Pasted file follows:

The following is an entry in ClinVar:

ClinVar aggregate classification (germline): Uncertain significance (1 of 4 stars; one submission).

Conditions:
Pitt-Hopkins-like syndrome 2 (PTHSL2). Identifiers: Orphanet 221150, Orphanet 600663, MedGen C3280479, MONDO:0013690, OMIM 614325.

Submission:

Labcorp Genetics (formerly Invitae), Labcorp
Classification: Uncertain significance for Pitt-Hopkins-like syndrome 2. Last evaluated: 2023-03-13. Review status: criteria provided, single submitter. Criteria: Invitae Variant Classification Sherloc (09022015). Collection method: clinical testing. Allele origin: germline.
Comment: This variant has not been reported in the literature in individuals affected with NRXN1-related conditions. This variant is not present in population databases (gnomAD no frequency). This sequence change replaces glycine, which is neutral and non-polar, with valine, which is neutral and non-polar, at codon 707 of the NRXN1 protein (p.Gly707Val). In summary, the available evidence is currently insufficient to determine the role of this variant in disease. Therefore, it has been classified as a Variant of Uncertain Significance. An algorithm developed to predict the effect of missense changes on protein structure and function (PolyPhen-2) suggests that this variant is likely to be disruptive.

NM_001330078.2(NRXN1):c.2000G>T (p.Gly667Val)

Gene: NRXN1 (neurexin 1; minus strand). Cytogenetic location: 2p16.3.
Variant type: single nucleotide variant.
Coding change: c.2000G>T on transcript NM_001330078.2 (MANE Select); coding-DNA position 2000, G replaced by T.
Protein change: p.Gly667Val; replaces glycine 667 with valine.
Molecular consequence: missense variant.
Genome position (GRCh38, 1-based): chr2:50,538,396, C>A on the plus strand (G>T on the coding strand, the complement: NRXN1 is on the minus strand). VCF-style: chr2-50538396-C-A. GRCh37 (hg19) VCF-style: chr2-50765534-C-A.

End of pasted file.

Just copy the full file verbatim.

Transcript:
The following is an entry in ClinVar:

ClinVar aggregate classification (germline): Uncertain significance (1 of 4 stars; one submission).

Conditions:
Pitt-Hopkins-like syndrome 2 (PTHSL2). Identifiers: Orphanet 221150, Orphanet 600663, MedGen C3280479, MONDO:0013690, OMIM 614325.

Submission:

Labcorp Genetics (formerly Invitae), Labcorp
Classification: Uncertain significance for Pitt-Hopkins-like syndrome 2. Last evaluated: 2023-03-13. Review status: criteria provided, single submitter. Criteria: Invitae Variant Classification Sherloc (09022015). Collection method: clinical testing. Allele origin: germline.
Comment: This variant has not been reported in the literature in individuals affected with NRXN1-related conditions. This variant is not present in population databases (gnomAD no frequency). This sequence change replaces glycine, which is neutral and non-polar, with valine, which is neutral and non-polar, at codon 707 of the NRXN1 protein (p.Gly707Val). In summary, the available evidence is currently insufficient to determine the role of this variant in disease. Therefore, it has been classified as a Variant of Uncertain Significance. An algorithm developed to predict the effect of missense changes on protein structure and function (PolyPhen-2) suggests that this variant is likely to be disruptive.

NM_001330078.2(NRXN1):c.2000G>T (p.Gly667Val)

Gene: NRXN1 (neurexin 1; minus strand). Cytogenetic location: 2p16.3.
Variant type: single nucleotide variant.
Coding change: c.2000G>T on transcript NM_001330078.2 (MANE Select); coding-DNA position 2000, G replaced by T.
Protein change: p.Gly667Val; replaces glycine 667 with valine.
Molecular consequence: missense variant.
Genome position (GRCh38, 1-based): chr2:50,538,396, C>A on the plus strand (G>T on the coding strand, the complement: NRXN1 is on the minus strand). VCF-style: chr2-50538396-C-A. GRCh37 (hg19) VCF-style: chr2-50765534-C-A.